Good thinking Martin. I grew up in a relatively poor family in Eastern Ohio (at least we thought we were poor when we compared ourselves to our richer neighbors). But we never gave up anything for lent, because we didn’t have anything extra to give up. But this year, I decided on something else. I am going to give up being so hard on myself, and so critical when I do something less well than I think I should. Perhaps more of us who want to live simply all the time don’t need to focus on a tangible thing, but on something that will help us better reflect the life and person of Jesus for others — and for ourselves. Sometimes it helps to remember that God loves even imperfect, pretty human me more than I love myself.”.
    (Just remembered — Edith, my mother, would not like those last two words. to love yourself was not acceptable….it was even questionable in our house to accept ourselves—because that might lead to pride — and we all knew that was bad.)

  3. Sam Troyer says:

    This year when I first heard the word Lent, I felt my spirits lift because soon we would see an end to winter. The older I get the less I like the cold, my dad froze his one foot when he was younger so he always bought some sheep skin shoes for the winter. He finally consented to take mom to Florida; she had been begging him for years. We he got to Florida he said, (nivmy mse bodda fa mich) “No more wadding through snow for me.” But there is only one problem, Betsy doesn’t like Florida.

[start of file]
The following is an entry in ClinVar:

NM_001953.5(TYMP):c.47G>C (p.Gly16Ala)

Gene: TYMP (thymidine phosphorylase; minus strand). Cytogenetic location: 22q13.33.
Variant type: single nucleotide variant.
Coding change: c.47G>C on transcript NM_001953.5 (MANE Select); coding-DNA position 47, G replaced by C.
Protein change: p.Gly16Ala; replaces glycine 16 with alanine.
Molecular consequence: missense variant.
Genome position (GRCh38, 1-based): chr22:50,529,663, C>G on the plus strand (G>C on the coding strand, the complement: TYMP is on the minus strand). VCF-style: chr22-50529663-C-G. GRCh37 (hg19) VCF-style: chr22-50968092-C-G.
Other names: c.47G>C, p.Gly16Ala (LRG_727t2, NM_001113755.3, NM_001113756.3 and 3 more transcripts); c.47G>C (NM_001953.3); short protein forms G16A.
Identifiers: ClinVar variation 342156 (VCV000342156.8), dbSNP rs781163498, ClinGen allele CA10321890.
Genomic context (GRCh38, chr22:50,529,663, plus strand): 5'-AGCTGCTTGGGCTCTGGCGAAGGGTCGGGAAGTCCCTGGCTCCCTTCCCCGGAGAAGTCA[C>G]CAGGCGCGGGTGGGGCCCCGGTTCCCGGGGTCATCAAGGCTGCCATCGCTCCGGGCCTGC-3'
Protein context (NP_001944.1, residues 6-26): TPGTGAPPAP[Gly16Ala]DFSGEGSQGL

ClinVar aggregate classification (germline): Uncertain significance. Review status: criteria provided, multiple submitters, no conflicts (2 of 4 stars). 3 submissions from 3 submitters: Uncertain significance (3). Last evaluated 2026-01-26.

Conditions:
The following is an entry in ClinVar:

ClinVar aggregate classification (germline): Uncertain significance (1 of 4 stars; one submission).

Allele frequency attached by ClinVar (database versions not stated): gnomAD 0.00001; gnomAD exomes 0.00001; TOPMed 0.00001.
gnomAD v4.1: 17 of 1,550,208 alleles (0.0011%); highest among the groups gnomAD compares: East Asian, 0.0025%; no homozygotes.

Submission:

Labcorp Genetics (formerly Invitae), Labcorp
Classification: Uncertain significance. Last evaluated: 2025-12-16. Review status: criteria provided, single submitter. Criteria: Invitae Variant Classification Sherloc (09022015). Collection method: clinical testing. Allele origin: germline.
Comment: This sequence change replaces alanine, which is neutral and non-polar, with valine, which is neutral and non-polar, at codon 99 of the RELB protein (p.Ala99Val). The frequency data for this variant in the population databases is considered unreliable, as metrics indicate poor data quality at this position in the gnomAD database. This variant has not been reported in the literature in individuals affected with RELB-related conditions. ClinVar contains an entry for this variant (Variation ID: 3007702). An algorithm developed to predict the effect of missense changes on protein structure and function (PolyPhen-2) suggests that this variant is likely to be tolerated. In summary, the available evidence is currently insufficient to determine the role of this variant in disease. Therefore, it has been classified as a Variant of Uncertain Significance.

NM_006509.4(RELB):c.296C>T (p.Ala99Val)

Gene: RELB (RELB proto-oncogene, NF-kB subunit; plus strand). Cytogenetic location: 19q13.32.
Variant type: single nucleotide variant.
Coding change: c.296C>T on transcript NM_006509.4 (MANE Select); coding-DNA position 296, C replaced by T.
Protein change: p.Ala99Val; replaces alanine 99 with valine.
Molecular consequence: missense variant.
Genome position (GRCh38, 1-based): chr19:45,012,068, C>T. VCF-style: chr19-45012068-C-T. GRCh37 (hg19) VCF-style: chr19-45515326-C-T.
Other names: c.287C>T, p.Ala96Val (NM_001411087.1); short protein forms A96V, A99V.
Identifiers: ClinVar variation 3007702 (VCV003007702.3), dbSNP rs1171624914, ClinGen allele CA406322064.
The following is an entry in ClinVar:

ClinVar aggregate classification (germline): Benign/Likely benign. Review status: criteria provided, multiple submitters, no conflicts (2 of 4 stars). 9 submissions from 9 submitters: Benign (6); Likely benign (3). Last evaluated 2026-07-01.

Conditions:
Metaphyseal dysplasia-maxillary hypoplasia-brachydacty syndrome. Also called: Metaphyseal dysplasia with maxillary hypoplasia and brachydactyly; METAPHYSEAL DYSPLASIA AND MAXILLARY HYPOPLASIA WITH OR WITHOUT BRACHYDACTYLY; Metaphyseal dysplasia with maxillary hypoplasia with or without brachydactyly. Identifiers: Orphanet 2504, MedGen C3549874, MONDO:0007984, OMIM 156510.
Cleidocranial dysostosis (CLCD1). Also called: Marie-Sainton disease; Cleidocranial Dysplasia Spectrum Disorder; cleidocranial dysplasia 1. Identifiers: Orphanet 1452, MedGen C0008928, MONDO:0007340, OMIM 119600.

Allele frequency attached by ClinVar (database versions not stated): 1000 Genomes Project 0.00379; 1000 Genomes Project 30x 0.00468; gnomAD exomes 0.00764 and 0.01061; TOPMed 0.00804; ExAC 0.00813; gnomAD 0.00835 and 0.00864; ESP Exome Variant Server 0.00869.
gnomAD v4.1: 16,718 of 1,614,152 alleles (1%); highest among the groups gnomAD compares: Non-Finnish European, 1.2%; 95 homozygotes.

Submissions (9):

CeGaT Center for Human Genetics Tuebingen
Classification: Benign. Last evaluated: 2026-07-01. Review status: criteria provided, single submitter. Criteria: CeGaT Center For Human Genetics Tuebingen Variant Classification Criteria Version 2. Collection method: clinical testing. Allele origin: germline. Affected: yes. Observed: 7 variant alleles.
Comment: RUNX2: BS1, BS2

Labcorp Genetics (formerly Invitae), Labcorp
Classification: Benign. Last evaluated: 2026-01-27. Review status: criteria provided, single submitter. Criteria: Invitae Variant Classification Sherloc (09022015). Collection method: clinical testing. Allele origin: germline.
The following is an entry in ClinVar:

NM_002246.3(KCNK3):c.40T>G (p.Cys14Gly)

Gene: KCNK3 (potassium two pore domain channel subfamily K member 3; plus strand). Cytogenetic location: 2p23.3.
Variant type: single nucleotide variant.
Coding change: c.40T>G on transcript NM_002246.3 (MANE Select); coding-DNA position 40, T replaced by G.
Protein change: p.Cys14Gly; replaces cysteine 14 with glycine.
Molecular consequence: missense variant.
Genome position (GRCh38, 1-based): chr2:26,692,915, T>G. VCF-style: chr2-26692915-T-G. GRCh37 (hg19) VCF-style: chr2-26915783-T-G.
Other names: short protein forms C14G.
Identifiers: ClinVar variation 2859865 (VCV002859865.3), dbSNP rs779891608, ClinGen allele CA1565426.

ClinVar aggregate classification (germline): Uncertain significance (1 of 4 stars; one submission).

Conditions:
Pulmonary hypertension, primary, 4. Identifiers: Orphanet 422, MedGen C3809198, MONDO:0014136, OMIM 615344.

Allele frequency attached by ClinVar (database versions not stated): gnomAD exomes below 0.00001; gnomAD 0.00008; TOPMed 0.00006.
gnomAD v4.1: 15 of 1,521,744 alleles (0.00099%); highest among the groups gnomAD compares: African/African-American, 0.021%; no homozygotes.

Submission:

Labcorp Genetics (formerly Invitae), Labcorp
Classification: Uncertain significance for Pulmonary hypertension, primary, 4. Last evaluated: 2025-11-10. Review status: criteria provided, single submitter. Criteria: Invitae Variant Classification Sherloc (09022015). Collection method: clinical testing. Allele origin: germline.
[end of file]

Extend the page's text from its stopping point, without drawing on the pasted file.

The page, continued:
Mary my parents fasted every Ash Wednesday and Good Friday, but never talked about the meaning. Since serving as a Chaplain at a Retirement community in Pennsylvania I’ve begun to pay more attention to the church calendar. We Chaplains used the lectionary since we had a lot of different faith traditions on campus. Some of our most active members were former military; there were Catholic’s and Lutherans and even a few plain River Brethren. Our preaching was always decidedly Anabaptist.
    Don I liked your emphasis “on reflecting on the person of Jesus for others, even for ourselves.” Having a healthy sense of self did not come easy for me.
    And last of all thanks Martin for starting us off on your reflection of lent.

  4. Marilyn Slabach says:

    Words of wisdom, Martin: “. . . given up on perfection by legalism for the vulnerability of the Jesus way.” I was a small child on a farm alone in a wheat field with a clear blue sky when I “asked Jesus to come into my heart”. The “picture” is always with me. . . natural and normal, and personal. No fear, no judgement then or now. (I was later baptized as a teenager because someone told me that was the public thing to do.) In my 80 years I am always responsible for me. But I have seen so many people damaged and hurt by the legalism and church leaders who I’m sure meant well. Seen people cry because they felt so guilty for what? . . . just being human and thinking they were never good enough? and even sometimes left the church. So sad. We each need to work out our own salvation. It IS a journey. Our personal journey. In the “church” one should find constant love, resources, guidance, and support as growth occurs all along the way. Isn’t that the Jesus way?

Leave a Reply

Your email address will not be published. Required fields are marked *

This site uses Akismet to reduce spam. Learn how your comment data is processed.